Yes. At the very least in my experience.
Last month I decided to play soccer for the first time in too long and so I went out to the field near the gym to join a pickup game. I played there for roughly two hours (with a superbly diverse group, I must say), and then I took a break at the university library while waiting for 10 PM to come around so I could go join some friends to play even more soccer.
After the second round of soccer, I was thoroughly worn out. I had been kicked in the shins and stepped on a few times too many, and I hadn’t had to run so quickly and dynamically in years. I got on the bus to go back to my place, feeling like a wet rag.
While I was on the bus, waiting for it to leave the bus stop, a disabled woman rolled up to the bus in her motorized wheelchair. The bus was lowered for her, the platform extended, and she got on, went to the handicapped spot in the bus, and waited for the driver to strap her chair in place.
After I noticed her and the events surrounding her, I continued thinking my own thoughts, one of which was particularly loud and consisted of my mind screaming at me about how tired I was. But then, I looked again at the woman and put my experience in perspective:
– Yes, I was tired, but at least I had the pleasure of playing for so long, while she did not.
– Yes, I was in pain and would likely be sore for a very long time (my knee was in fact weak for the next few days), but no more than a week later I would surely be fine again and up for more high-speed games, while she would not.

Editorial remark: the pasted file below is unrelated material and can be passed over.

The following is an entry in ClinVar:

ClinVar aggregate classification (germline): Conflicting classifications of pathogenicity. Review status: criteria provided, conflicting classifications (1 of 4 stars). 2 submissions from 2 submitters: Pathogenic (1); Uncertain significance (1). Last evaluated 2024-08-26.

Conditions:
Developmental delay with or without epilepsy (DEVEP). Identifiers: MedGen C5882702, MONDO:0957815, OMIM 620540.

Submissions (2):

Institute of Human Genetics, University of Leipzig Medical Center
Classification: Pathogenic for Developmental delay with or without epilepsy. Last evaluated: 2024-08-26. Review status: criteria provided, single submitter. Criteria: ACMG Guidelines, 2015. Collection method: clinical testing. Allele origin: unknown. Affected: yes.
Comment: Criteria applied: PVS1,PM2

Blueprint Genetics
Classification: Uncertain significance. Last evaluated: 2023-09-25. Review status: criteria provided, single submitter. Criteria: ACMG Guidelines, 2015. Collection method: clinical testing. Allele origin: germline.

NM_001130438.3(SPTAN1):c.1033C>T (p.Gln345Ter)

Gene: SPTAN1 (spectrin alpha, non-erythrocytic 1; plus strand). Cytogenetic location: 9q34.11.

– Yes, I felt like a wet rag, but she probably had to suffer from impaired mobility for the rest of her life and often had to rely on help for some of the most basic tasks in her life, which surely can’t be a great elixir for one’s self-esteem.
In short, I checked my privilege. And it was empowering.
Suddenly, the pain and the weariness did not seem so great. Suddenly, I focused on the positives, on the fun I had just had, and on the fun I would have in the future – and even on how I would improve my game in the future.
This led me to come up with the theme for the present article. While privilege theorists believe that privilege checking can help lead to a more just society by helping people reconsider their assumptions and positions of power as they interact with others in social spaces, it’s conceivable that the result could be the opposite. If a privileged person checks their privilege and realizes they have no reason to feel discouraged in their current position, this could prompt them to continue to enjoy their privileges over other people.
In other words, checking one’s privilege could, for some people, be translated as “hey – remember that you have all of this privilege!” This, in turn, could result in them saying “hey – I do! Thanks! I feel a lot better!”
Next time you feel down – check your privilege. You’ll feel a lot better.